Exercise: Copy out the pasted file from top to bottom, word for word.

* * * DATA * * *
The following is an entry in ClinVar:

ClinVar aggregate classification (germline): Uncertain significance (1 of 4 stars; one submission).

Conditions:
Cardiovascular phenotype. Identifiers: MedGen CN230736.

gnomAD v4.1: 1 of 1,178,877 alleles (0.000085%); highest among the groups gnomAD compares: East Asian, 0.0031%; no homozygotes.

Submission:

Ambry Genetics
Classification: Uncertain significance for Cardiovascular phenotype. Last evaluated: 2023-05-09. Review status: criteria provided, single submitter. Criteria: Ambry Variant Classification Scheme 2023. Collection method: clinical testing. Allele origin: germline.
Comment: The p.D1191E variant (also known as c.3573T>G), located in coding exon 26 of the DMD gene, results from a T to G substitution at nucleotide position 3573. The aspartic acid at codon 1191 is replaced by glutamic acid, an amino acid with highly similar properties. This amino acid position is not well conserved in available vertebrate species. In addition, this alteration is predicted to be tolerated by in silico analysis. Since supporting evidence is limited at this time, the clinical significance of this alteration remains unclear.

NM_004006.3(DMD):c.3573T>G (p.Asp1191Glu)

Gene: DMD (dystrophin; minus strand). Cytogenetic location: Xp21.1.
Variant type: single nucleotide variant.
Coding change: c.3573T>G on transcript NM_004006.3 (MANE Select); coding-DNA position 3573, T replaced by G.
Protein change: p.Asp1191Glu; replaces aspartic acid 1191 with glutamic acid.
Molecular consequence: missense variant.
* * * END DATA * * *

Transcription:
The following is an entry in ClinVar:

ClinVar aggregate classification (germline): Uncertain significance (1 of 4 stars; one submission).

Conditions:
Cardiovascular phenotype. Identifiers: MedGen CN230736.

gnomAD v4.1: 1 of 1,178,877 alleles (0.000085%); highest among the groups gnomAD compares: East Asian, 0.0031%; no homozygotes.

Submission:

Ambry Genetics
Classification: Uncertain significance for Cardiovascular phenotype. Last evaluated: 2023-05-09. Review status: criteria provided, single submitter. Criteria: Ambry Variant Classification Scheme 2023. Collection method: clinical testing. Allele origin: germline.
Comment: The p.D1191E variant (also known as c.3573T>G), located in coding exon 26 of the DMD gene, results from a T to G substitution at nucleotide position 3573. The aspartic acid at codon 1191 is replaced by glutamic acid, an amino acid with highly similar properties. This amino acid position is not well conserved in available vertebrate species. In addition, this alteration is predicted to be tolerated by in silico analysis. Since supporting evidence is limited at this time, the clinical significance of this alteration remains unclear.

NM_004006.3(DMD):c.3573T>G (p.Asp1191Glu)

Gene: DMD (dystrophin; minus strand). Cytogenetic location: Xp21.1.
Variant type: single nucleotide variant.
Coding change: c.3573T>G on transcript NM_004006.3 (MANE Select); coding-DNA position 3573, T replaced by G.
Protein change: p.Asp1191Glu; replaces aspartic acid 1191 with glutamic acid.
Molecular consequence: missense variant.